Boss: I’m not going to be the one to explain this to you. I’m telling you to say no. You’re taking all your breaks in my office, and I’m walking you out to your car after your shift.

I wasn’t allowed to work men’s hockey night again (I wasn’t allowed to work broomball nights either – not sharing that story). I’ve always wondered why he reacted like that.

Yes – I publicly insulted a gang of neo-Nazis

I grew up in the country. I can count on two hands the number of times I’ve been to downtown Toronto and have fingers left over. Just not my scene. We’re at the Eaton Centre, the biggest mall in downtown Toronto, when I see a group of young men wearing dark jackets with their hair spiked in mohawks. The country girl in me responded before my brain did. You know those freakish moments when the noise level suddenly drops for no reason and you sound like you’re shouting? (That happens a lot to me) Well, this was one of those moments. I turned to the guy I was with and said, “If you’re going to shave your head, you might as well shave it all off. Otherwise it just looks stupid.”

That’s when the whole gang turned to stare at us. Then I noticed the matching swastika armbands they were wearing. Nice. I was dragged into the IT store for half an hour until they left.

Yes – I frequently hear things incorrectly

I went to university in Thunder Bay, Ontario – so… winter boots were a must. I was pulling the laces tight on my boots when the guy sitting next to me said, “Your boobs are too big.”

I slowly turned to stare at him. “Well, that’s not a very nice thing to say.”

He returned my blank stare. “You’re pulling the laces really tight is all I meant.”

“oooh – my BOOTS are too big.”

*blush* true story.

Like I said – never dull. Ever said something you wish you hadn’t? Have a funny story?

Lisa

I’m on Twitter and G+, but I hang out on Facebook – would love to chat. :) If you’re a writer, I post great writing links everyday on my Facebook page. Consider signing up for the monthly newsletter I’m launching with my cowriter – Marcy Kennedy in April.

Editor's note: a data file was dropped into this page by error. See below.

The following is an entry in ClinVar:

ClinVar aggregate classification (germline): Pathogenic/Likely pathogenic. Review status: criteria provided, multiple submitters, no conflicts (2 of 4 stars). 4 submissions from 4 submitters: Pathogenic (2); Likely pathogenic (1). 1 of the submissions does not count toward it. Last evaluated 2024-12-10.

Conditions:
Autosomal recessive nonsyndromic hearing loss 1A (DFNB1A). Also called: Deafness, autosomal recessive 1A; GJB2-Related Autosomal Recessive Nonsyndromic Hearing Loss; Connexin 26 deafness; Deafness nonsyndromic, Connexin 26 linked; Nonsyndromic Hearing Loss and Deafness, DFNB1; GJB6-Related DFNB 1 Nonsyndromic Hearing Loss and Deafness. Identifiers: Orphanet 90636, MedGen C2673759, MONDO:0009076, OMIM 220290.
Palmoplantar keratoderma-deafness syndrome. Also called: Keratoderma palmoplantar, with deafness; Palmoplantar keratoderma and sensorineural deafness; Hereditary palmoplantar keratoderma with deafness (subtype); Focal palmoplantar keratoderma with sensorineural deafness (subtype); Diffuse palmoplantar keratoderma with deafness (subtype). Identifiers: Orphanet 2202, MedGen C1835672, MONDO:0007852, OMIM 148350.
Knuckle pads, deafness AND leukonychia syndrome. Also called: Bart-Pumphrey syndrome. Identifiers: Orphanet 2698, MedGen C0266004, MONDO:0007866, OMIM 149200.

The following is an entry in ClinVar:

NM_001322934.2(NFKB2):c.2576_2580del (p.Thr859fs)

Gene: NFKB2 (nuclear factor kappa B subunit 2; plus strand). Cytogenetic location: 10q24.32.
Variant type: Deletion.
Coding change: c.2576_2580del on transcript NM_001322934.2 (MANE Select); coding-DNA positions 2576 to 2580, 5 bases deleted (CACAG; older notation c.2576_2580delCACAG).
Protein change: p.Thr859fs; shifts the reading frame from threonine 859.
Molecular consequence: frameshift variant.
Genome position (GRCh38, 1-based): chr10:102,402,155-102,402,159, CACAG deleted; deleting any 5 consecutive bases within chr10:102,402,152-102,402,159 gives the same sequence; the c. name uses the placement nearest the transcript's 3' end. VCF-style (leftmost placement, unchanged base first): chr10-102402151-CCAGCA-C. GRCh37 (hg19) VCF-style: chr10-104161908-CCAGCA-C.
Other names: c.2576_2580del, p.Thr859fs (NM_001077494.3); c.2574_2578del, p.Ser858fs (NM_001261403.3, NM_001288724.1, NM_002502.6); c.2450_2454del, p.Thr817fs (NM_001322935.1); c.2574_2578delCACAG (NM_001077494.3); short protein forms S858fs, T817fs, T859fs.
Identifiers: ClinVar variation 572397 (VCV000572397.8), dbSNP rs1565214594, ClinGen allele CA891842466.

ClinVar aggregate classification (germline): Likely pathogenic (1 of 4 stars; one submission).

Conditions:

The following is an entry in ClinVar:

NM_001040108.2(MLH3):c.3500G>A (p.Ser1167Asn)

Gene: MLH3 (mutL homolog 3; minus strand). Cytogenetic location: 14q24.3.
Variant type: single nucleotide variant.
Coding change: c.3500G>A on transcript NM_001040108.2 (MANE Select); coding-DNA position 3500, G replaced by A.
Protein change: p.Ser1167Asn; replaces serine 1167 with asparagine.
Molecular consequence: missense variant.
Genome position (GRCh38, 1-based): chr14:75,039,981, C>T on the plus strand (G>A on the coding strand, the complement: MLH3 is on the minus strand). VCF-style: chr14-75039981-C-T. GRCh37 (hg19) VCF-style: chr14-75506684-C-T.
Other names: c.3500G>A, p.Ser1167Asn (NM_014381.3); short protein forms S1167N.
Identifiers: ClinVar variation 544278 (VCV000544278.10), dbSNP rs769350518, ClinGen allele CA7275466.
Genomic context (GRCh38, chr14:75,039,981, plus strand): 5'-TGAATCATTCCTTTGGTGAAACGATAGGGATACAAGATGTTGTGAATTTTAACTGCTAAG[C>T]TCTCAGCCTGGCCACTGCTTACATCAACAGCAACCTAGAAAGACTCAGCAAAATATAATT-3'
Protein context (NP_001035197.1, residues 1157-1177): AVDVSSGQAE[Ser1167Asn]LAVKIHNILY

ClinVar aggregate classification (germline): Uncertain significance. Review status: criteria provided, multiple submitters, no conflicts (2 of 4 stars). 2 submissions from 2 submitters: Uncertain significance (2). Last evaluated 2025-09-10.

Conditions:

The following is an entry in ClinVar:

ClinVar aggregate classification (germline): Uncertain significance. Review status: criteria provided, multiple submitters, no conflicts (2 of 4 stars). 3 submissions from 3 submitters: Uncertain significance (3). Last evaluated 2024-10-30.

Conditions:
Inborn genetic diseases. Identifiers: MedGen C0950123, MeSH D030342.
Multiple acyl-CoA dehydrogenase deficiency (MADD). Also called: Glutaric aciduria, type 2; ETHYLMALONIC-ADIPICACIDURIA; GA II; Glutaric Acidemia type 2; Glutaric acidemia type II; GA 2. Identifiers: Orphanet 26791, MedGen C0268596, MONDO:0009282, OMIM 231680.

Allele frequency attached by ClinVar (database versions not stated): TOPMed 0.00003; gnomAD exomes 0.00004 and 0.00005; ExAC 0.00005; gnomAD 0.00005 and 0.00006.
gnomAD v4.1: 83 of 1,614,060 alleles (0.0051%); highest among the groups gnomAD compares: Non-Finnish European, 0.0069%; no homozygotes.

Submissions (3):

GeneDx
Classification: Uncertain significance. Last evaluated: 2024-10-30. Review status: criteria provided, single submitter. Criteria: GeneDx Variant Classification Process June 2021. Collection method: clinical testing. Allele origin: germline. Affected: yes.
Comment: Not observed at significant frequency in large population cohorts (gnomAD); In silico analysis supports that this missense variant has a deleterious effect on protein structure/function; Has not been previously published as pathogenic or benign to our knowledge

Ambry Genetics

Comments

  1. says

    This post is awesome.

    I was naive about quite a few things, too, so I know if I thought for a while, I’d probably have some really similar stories to tell. If I think of them, I’ll have to share them with you. :)
    Amber recently posted…Tell Me a Story – Part One

  2. says

    Lisa, all of these stories just mean that you are a REAL person. I’m sure I have some similar stories…I went to Catholic school and was very sheltered until I started public school in the 7th grade. Even later, even today, I say things that are soooo BLONDE even though I like to think I’m not (I’m really strawberry blonde, not this dark red). I’d have to think for a particular *slaps head* moment, but reading this just made me feel like you’re “real”. That’s a compliment. :)
    Tiffany A White recently posted…Why It’s Worth a Watch Wednesday – A Little Nip Here, a Little Tuck There

    • says

      Thank you. I consider that a fabulous compliment. I can’t stand fakeness. Being real is what I’m striving for, so I’m glad this post came across that way.

  3. says

    I was also super naive. In the sixth grade (catholic school), I told my teacher that I was going to be a street walker for Halloween because I wanted to wear a dress and swing my purse around. I thought a street walker was a woman who dressed up and walked around looking pretty–and I definitely had never heard the term hooker. :)
    Coleen Patrick recently posted…Steal Like an Artist or Wait for the Idea Fairy?

  4. says

    You know those freakish moments when the noise level suddenly drops for no reason and you sound like you’re shouting? (That happens a lot to me)

    Thank you, this is my LIFE. Things sort of tumble out of my mouth, and in retrospect (like, 2 seconds after they’ve been uttered), I realize that they were a bit of a mistake. I was also pretty sheltered, the naive Catholic school kid (not the “racy” Catholic school kid), and my parents thought that there were lots of things that I shouldn’t know “till I was ready.” So… yeah, lots of crazy embarrassing moments have ensued since then. :P